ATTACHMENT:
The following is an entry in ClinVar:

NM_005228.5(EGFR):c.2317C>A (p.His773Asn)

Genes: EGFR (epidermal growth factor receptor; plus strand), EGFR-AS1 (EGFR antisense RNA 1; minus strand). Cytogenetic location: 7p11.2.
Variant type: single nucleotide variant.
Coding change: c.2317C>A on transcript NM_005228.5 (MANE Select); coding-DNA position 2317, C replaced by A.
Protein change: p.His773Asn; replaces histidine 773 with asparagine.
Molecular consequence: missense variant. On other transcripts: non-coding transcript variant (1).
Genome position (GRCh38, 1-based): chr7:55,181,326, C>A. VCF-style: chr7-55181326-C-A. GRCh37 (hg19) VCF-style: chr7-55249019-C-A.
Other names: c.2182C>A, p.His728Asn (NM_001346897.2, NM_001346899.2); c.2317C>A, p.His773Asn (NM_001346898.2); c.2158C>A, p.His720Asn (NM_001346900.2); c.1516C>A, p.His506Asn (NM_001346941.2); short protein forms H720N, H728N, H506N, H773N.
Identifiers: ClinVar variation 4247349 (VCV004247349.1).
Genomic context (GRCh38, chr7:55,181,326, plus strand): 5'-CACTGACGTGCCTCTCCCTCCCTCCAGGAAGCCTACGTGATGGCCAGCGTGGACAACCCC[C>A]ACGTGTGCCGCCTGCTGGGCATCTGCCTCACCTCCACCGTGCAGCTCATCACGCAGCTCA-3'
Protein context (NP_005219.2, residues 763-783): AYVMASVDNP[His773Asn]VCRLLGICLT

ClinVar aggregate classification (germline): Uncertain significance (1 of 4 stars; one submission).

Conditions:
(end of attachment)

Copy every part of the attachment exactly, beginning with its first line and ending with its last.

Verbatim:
The following is an entry in ClinVar:

NM_005228.5(EGFR):c.2317C>A (p.His773Asn)

Genes: EGFR (epidermal growth factor receptor; plus strand), EGFR-AS1 (EGFR antisense RNA 1; minus strand). Cytogenetic location: 7p11.2.
Variant type: single nucleotide variant.
Coding change: c.2317C>A on transcript NM_005228.5 (MANE Select); coding-DNA position 2317, C replaced by A.
Protein change: p.His773Asn; replaces histidine 773 with asparagine.
Molecular consequence: missense variant. On other transcripts: non-coding transcript variant (1).
Genome position (GRCh38, 1-based): chr7:55,181,326, C>A. VCF-style: chr7-55181326-C-A. GRCh37 (hg19) VCF-style: chr7-55249019-C-A.
Other names: c.2182C>A, p.His728Asn (NM_001346897.2, NM_001346899.2); c.2317C>A, p.His773Asn (NM_001346898.2); c.2158C>A, p.His720Asn (NM_001346900.2); c.1516C>A, p.His506Asn (NM_001346941.2); short protein forms H720N, H728N, H506N, H773N.
Identifiers: ClinVar variation 4247349 (VCV004247349.1).
Genomic context (GRCh38, chr7:55,181,326, plus strand): 5'-CACTGACGTGCCTCTCCCTCCCTCCAGGAAGCCTACGTGATGGCCAGCGTGGACAACCCC[C>A]ACGTGTGCCGCCTGCTGGGCATCTGCCTCACCTCCACCGTGCAGCTCATCACGCAGCTCA-3'
Protein context (NP_005219.2, residues 763-783): AYVMASVDNP[His773Asn]VCRLLGICLT

ClinVar aggregate classification (germline): Uncertain significance (1 of 4 stars; one submission).

Conditions: